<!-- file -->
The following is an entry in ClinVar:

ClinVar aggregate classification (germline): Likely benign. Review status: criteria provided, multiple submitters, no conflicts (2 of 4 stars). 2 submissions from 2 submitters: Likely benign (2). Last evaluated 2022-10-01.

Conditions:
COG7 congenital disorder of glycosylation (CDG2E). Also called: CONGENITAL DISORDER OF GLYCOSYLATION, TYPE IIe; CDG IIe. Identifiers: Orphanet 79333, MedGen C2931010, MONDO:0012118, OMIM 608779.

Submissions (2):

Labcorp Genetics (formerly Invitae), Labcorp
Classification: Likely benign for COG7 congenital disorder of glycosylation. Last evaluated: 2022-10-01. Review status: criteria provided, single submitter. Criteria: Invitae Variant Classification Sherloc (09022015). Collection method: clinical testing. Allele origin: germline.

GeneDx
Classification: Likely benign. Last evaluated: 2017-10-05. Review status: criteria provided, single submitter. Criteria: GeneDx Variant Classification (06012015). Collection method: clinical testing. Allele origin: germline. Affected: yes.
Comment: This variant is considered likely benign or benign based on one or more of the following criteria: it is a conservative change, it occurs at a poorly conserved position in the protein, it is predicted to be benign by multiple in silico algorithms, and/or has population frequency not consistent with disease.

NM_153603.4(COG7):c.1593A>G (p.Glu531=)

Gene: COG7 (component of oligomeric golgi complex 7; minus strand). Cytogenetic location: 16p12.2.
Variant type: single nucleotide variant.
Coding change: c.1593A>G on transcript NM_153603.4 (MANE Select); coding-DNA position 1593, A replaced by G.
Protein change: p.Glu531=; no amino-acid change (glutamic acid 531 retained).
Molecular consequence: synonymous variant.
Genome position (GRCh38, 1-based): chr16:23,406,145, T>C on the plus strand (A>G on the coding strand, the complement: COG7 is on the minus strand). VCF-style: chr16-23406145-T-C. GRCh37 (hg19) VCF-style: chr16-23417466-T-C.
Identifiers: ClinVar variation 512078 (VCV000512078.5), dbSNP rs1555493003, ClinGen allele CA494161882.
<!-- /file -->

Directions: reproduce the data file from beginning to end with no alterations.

The following is an entry in ClinVar:

ClinVar aggregate classification (germline): Likely benign. Review status: criteria provided, multiple submitters, no conflicts (2 of 4 stars). 2 submissions from 2 submitters: Likely benign (2). Last evaluated 2022-10-01.

Conditions:
COG7 congenital disorder of glycosylation (CDG2E). Also called: CONGENITAL DISORDER OF GLYCOSYLATION, TYPE IIe; CDG IIe. Identifiers: Orphanet 79333, MedGen C2931010, MONDO:0012118, OMIM 608779.

Submissions (2):

Labcorp Genetics (formerly Invitae), Labcorp
Classification: Likely benign for COG7 congenital disorder of glycosylation. Last evaluated: 2022-10-01. Review status: criteria provided, single submitter. Criteria: Invitae Variant Classification Sherloc (09022015). Collection method: clinical testing. Allele origin: germline.

GeneDx
Classification: Likely benign. Last evaluated: 2017-10-05. Review status: criteria provided, single submitter. Criteria: GeneDx Variant Classification (06012015). Collection method: clinical testing. Allele origin: germline. Affected: yes.
Comment: This variant is considered likely benign or benign based on one or more of the following criteria: it is a conservative change, it occurs at a poorly conserved position in the protein, it is predicted to be benign by multiple in silico algorithms, and/or has population frequency not consistent with disease.

NM_153603.4(COG7):c.1593A>G (p.Glu531=)

Gene: COG7 (component of oligomeric golgi complex 7; minus strand). Cytogenetic location: 16p12.2.
Variant type: single nucleotide variant.
Coding change: c.1593A>G on transcript NM_153603.4 (MANE Select); coding-DNA position 1593, A replaced by G.
Protein change: p.Glu531=; no amino-acid change (glutamic acid 531 retained).
Molecular consequence: synonymous variant.
Genome position (GRCh38, 1-based): chr16:23,406,145, T>C on the plus strand (A>G on the coding strand, the complement: COG7 is on the minus strand). VCF-style: chr16-23406145-T-C. GRCh37 (hg19) VCF-style: chr16-23417466-T-C.
Identifiers: ClinVar variation 512078 (VCV000512078.5), dbSNP rs1555493003, ClinGen allele CA494161882.